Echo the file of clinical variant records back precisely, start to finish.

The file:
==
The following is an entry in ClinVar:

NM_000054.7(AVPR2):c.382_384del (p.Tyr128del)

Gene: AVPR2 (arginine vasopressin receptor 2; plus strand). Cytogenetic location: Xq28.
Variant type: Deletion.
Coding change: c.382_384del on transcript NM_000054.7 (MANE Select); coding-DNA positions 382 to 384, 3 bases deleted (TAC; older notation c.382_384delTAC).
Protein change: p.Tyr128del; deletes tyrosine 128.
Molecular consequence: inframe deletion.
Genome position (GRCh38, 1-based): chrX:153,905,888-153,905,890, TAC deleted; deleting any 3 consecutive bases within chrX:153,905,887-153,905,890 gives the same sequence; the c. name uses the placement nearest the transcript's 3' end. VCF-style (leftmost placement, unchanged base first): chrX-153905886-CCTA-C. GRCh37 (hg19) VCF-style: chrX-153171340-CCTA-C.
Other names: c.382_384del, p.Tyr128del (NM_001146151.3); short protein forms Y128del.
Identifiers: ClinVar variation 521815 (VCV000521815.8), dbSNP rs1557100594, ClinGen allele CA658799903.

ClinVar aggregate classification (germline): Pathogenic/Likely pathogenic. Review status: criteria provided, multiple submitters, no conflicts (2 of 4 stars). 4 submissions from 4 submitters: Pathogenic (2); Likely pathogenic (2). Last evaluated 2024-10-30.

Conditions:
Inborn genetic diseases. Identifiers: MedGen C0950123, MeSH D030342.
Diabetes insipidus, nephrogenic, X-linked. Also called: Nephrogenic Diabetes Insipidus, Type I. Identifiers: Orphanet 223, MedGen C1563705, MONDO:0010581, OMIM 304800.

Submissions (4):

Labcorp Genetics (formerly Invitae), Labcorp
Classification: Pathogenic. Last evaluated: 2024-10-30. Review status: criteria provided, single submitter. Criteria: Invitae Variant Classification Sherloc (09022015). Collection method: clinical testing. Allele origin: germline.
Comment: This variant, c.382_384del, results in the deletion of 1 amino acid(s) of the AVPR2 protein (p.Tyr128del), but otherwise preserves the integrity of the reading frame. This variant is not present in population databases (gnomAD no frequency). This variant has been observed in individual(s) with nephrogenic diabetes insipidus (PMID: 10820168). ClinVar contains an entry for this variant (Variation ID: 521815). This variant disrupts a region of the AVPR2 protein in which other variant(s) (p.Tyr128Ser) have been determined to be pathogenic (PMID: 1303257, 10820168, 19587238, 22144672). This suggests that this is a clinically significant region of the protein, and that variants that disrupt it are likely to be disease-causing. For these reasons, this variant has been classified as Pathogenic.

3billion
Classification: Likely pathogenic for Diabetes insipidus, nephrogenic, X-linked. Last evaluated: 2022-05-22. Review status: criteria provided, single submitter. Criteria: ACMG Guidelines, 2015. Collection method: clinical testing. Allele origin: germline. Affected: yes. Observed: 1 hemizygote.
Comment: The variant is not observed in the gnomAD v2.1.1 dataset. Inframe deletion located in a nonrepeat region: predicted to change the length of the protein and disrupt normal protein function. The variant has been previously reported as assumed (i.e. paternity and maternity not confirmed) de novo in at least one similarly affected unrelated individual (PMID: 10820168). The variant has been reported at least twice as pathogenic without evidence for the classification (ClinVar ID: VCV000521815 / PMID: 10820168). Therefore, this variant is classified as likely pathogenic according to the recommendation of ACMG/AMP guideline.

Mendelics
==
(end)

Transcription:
The following is an entry in ClinVar:

NM_000054.7(AVPR2):c.382_384del (p.Tyr128del)

Gene: AVPR2 (arginine vasopressin receptor 2; plus strand). Cytogenetic location: Xq28.
Variant type: Deletion.
Coding change: c.382_384del on transcript NM_000054.7 (MANE Select); coding-DNA positions 382 to 384, 3 bases deleted (TAC; older notation c.382_384delTAC).
Protein change: p.Tyr128del; deletes tyrosine 128.
Molecular consequence: inframe deletion.
Genome position (GRCh38, 1-based): chrX:153,905,888-153,905,890, TAC deleted; deleting any 3 consecutive bases within chrX:153,905,887-153,905,890 gives the same sequence; the c. name uses the placement nearest the transcript's 3' end. VCF-style (leftmost placement, unchanged base first): chrX-153905886-CCTA-C. GRCh37 (hg19) VCF-style: chrX-153171340-CCTA-C.
Other names: c.382_384del, p.Tyr128del (NM_001146151.3); short protein forms Y128del.
Identifiers: ClinVar variation 521815 (VCV000521815.8), dbSNP rs1557100594, ClinGen allele CA658799903.

ClinVar aggregate classification (germline): Pathogenic/Likely pathogenic. Review status: criteria provided, multiple submitters, no conflicts (2 of 4 stars). 4 submissions from 4 submitters: Pathogenic (2); Likely pathogenic (2). Last evaluated 2024-10-30.

Conditions:
Inborn genetic diseases. Identifiers: MedGen C0950123, MeSH D030342.
Diabetes insipidus, nephrogenic, X-linked. Also called: Nephrogenic Diabetes Insipidus, Type I. Identifiers: Orphanet 223, MedGen C1563705, MONDO:0010581, OMIM 304800.

Submissions (4):

Labcorp Genetics (formerly Invitae), Labcorp
Classification: Pathogenic. Last evaluated: 2024-10-30. Review status: criteria provided, single submitter. Criteria: Invitae Variant Classification Sherloc (09022015). Collection method: clinical testing. Allele origin: germline.
Comment: This variant, c.382_384del, results in the deletion of 1 amino acid(s) of the AVPR2 protein (p.Tyr128del), but otherwise preserves the integrity of the reading frame. This variant is not present in population databases (gnomAD no frequency). This variant has been observed in individual(s) with nephrogenic diabetes insipidus (PMID: 10820168). ClinVar contains an entry for this variant (Variation ID: 521815). This variant disrupts a region of the AVPR2 protein in which other variant(s) (p.Tyr128Ser) have been determined to be pathogenic (PMID: 1303257, 10820168, 19587238, 22144672). This suggests that this is a clinically significant region of the protein, and that variants that disrupt it are likely to be disease-causing. For these reasons, this variant has been classified as Pathogenic.

3billion
Classification: Likely pathogenic for Diabetes insipidus, nephrogenic, X-linked. Last evaluated: 2022-05-22. Review status: criteria provided, single submitter. Criteria: ACMG Guidelines, 2015. Collection method: clinical testing. Allele origin: germline. Affected: yes. Observed: 1 hemizygote.
Comment: The variant is not observed in the gnomAD v2.1.1 dataset. Inframe deletion located in a nonrepeat region: predicted to change the length of the protein and disrupt normal protein function. The variant has been previously reported as assumed (i.e. paternity and maternity not confirmed) de novo in at least one similarly affected unrelated individual (PMID: 10820168). The variant has been reported at least twice as pathogenic without evidence for the classification (ClinVar ID: VCV000521815 / PMID: 10820168). Therefore, this variant is classified as likely pathogenic according to the recommendation of ACMG/AMP guideline.

Mendelics